Most respondents (90 percent) recommended delaying pregnancy 12 to 24 months, yet 84% did not require a gynecologic consultation for female patients of reproductive age and 35% further stated that they did not know how their patients obtained contraception.

One-fifth of respondents did not assess their patients’ pregnancy intentions. This disparity suggests that practitioners should counsel patients preoperatively about reproductive changes that can occur after weight loss from bariatric surgery as well as discuss contraception with all women of reproductive age, whether or not they desire a future pregnancy.

Dr. Chor’s findings suggest implementing a routine gynecology consultation for female bariatric surgery patients prior to an operation. These women would greatly benefit from increased education on fertility changes associated with weight loss and on highly effective methods of contraception, such as intrauterine devices and contraceptive implants.

Read the full article here.

2014 North American Forum on Family Planning

Last month, several of our Section faculty and staff traveled to Miami for the 2014 North American Forum on Family Planning.

The Forum gathered nearly 700 clinicians, researchers, and clinical staff to present, discuss, and learn the latest on family planning and how evidence can inform both policy and practice.

The agenda included daily panels covering sexual and reproductive health and justice issues. Section Chief Dr. Melissa Gilliam served on the panel, Addressing disparities in Family Planning: Why provider diversity matters. Dr. Gilliam also moderated a panel that covered Reproductive Justice, health disparities, and incarcerated women in the U.S  This session echoed our policy brief on this topic — that a right to abortion while behind bars is meaningless without access. As a panelist said, “What happens to women behind bars is a microcosm of the politicization of reproduction in our society.”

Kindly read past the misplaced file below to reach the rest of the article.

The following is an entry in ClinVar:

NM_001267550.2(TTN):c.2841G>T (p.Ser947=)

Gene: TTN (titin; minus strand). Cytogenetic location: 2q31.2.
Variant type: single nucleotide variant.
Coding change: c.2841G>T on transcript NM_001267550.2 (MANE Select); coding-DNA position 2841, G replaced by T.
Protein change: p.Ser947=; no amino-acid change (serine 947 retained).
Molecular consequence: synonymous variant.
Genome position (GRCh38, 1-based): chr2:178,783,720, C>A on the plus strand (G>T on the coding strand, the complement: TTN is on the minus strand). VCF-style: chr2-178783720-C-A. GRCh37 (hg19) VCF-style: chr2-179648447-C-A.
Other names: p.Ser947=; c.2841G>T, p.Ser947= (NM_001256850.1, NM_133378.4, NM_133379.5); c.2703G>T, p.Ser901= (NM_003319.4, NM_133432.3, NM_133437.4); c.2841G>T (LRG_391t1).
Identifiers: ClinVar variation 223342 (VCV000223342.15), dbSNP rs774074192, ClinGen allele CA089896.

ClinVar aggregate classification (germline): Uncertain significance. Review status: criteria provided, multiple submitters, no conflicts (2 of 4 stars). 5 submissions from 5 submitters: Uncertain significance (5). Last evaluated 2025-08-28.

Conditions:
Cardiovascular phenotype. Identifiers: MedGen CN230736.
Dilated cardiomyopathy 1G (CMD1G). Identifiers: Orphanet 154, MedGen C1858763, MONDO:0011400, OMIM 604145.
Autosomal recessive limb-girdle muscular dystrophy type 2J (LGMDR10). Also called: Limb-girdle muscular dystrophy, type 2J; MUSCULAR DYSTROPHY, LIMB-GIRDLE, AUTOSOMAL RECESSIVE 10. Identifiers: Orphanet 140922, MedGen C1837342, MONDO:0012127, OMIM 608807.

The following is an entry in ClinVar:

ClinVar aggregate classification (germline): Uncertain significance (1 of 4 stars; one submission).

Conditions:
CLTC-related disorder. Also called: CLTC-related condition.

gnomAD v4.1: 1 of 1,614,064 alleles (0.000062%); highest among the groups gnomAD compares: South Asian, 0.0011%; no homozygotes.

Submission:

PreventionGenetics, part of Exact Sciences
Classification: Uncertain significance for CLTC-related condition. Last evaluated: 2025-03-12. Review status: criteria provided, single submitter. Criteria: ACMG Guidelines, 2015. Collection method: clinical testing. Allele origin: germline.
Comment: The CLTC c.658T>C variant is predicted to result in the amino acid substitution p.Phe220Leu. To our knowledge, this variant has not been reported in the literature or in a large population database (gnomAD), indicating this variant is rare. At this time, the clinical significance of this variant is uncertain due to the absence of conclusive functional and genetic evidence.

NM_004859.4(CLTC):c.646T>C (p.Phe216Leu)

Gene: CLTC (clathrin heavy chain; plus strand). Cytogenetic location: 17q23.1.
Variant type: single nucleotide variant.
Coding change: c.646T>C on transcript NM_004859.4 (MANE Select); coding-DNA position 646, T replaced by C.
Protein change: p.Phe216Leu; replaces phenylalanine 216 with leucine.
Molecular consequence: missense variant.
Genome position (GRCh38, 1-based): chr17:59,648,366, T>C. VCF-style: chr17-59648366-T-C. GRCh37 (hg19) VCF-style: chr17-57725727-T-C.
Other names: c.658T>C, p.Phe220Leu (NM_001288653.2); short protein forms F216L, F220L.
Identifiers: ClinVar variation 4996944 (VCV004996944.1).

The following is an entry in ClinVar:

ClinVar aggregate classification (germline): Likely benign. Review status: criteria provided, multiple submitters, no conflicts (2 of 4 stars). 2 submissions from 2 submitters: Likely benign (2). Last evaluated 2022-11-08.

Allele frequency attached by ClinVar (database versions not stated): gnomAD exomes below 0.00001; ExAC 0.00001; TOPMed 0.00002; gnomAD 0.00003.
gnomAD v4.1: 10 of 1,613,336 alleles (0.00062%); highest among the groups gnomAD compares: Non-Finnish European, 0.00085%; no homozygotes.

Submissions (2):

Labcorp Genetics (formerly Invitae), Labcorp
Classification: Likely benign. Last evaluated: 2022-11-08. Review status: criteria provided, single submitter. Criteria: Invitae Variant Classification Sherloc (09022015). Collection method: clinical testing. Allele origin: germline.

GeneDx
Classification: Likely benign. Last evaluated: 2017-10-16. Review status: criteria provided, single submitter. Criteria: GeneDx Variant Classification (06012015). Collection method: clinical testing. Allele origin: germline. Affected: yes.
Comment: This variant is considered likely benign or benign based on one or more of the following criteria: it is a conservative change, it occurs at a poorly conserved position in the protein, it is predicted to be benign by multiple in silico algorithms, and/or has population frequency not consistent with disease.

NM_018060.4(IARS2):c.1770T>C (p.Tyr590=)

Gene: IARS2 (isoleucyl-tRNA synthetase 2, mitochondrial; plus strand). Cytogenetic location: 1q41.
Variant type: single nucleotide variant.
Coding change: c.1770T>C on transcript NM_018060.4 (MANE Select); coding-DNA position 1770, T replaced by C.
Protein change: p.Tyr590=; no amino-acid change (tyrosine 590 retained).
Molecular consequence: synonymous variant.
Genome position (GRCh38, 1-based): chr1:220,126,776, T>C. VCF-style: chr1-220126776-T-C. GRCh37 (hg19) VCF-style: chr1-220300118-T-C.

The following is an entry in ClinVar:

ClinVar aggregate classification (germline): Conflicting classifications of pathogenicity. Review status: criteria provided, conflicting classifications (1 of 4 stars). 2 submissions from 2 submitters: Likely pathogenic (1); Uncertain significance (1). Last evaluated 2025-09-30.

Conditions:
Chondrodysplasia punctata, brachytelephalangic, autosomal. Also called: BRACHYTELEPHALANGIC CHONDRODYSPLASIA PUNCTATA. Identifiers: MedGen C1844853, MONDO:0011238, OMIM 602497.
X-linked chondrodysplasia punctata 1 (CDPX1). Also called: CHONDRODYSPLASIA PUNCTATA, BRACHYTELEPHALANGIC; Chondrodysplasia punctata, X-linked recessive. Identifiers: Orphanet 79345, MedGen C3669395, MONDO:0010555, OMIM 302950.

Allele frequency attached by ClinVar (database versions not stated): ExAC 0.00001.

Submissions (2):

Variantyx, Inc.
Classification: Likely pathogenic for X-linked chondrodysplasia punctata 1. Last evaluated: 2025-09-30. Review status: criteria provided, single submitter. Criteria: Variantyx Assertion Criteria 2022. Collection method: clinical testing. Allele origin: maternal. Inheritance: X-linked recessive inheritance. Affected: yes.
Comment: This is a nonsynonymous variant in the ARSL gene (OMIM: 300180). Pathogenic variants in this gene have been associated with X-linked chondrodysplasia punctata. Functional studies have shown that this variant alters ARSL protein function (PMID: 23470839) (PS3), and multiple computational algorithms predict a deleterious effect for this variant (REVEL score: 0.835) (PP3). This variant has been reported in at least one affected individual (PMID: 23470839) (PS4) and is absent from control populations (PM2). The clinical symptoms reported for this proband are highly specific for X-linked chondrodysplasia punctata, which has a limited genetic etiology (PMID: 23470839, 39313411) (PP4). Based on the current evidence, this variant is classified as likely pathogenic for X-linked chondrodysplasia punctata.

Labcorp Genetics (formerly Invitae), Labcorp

Dr. Gilliam also contributed to a timely and important discussion, The continuing debate on the Medicaid sterilization policy: The advocacy community’s perspective. This session took into account the full, diverse experiences of women seeking to end fertility and reminders to support reproductive autonomy.

Other Forum sessions from Section faculty included a presentation by Dr. Amy Whitaker called Postpartum IUD insertion: From research to reality.


Dr. Sabrina Holmquist and Clinic Administrator Brie Anderson presented at the Ryan Program meeting.


Many of our faculty and staff had posters accepted at the Forum as well.



Dr. Whitaker’s poster presented her research on motivational interviewing to improve post-abortive uptake of LARC methods. Dr. Whitaker’s research shows that motivational interviewing is a promising approach to address health behavior issues, including repeat abortion and contraceptive counseling, as it is theory based, directive, and patient centered. Click here to view a PDF of the poster.


Section faculty Dr. Julie Chor’s poster discussed her research on the prevalence and correlates of women presenting for abortion having a regular provider. julieforumDr. Chor’s study found that a history of abortion did not increase the likelihood of a woman having a regular  provider, and so an abortion visit is a good opportunity to engage women in the healthcare system. Click here to view a PDF of the poster.


Other posters presented at the Forum included:

  • Shared negative experiences with long-acting reversible contraception and their impact on contraception counseling: A mixed methods study (Authors include OBGYN resident Dr. Benjamin Brown and Dr. Amy Whitaker). Click here for PDF.